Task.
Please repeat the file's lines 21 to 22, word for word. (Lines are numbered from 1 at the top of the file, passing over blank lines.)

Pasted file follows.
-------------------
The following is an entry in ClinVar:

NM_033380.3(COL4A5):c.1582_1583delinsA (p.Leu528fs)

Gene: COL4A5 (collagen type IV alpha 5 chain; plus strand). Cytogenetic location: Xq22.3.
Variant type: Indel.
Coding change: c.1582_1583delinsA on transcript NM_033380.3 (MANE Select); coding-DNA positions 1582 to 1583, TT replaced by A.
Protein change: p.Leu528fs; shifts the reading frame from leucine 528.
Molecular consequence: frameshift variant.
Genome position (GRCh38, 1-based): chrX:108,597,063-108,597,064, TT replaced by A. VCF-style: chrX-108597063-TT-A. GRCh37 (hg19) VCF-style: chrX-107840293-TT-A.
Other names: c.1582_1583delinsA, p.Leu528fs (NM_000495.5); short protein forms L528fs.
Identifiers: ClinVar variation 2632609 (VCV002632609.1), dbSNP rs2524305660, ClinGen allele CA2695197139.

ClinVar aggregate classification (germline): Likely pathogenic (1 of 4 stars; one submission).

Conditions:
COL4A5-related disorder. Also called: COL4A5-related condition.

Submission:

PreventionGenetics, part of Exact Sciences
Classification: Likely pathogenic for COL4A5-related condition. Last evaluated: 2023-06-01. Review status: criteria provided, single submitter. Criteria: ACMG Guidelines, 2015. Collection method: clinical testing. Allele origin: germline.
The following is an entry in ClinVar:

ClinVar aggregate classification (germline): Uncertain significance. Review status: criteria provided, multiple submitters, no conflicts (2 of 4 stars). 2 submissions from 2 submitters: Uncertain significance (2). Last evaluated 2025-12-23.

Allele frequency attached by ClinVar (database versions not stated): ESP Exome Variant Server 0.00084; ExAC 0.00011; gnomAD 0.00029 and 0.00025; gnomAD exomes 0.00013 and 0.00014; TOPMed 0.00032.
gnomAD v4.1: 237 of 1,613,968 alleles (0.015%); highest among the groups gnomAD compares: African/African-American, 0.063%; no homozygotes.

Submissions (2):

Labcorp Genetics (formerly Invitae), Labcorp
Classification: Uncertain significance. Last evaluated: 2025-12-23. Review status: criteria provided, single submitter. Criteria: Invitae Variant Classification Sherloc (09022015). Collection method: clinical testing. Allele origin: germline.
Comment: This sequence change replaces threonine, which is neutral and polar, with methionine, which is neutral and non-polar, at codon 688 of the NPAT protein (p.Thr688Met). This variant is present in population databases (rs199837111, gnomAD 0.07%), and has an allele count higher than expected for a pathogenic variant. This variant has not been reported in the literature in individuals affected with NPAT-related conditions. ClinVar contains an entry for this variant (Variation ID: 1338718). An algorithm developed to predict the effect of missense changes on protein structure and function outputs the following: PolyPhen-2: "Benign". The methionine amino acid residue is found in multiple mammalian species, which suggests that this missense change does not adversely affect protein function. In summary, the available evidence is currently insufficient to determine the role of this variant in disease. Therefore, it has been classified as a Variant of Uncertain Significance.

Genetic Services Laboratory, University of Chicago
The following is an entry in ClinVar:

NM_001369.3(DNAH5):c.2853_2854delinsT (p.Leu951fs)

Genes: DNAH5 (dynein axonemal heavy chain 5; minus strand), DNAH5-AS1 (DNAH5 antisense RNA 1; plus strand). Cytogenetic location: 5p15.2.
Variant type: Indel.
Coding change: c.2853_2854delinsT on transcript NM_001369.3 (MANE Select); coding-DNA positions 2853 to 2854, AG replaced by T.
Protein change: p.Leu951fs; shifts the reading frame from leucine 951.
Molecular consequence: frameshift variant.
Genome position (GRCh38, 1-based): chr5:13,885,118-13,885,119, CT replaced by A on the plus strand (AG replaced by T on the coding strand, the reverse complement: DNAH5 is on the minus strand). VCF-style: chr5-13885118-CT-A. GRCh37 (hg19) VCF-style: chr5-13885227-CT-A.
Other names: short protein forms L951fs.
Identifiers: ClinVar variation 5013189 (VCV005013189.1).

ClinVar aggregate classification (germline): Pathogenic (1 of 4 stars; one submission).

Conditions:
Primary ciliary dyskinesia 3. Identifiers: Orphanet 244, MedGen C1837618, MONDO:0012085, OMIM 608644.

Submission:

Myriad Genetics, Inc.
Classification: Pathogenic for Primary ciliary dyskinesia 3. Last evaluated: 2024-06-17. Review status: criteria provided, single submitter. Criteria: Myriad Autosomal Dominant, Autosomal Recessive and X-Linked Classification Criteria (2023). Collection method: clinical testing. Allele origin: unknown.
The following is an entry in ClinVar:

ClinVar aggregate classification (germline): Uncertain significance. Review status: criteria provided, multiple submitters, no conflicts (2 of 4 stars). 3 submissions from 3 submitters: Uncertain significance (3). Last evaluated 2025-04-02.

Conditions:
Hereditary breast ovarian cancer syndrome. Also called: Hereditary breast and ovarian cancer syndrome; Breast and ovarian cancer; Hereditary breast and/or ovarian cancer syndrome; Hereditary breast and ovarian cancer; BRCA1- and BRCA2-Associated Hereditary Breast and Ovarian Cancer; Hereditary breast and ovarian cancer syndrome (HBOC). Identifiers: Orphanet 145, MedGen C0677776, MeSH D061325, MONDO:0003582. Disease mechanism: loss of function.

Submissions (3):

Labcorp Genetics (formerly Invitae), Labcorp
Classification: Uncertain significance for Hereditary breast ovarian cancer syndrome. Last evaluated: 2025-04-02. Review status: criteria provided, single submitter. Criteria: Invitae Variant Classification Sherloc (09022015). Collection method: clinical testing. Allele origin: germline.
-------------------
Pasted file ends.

Submissions (2):

Labcorp Genetics (formerly Invitae), Labcorp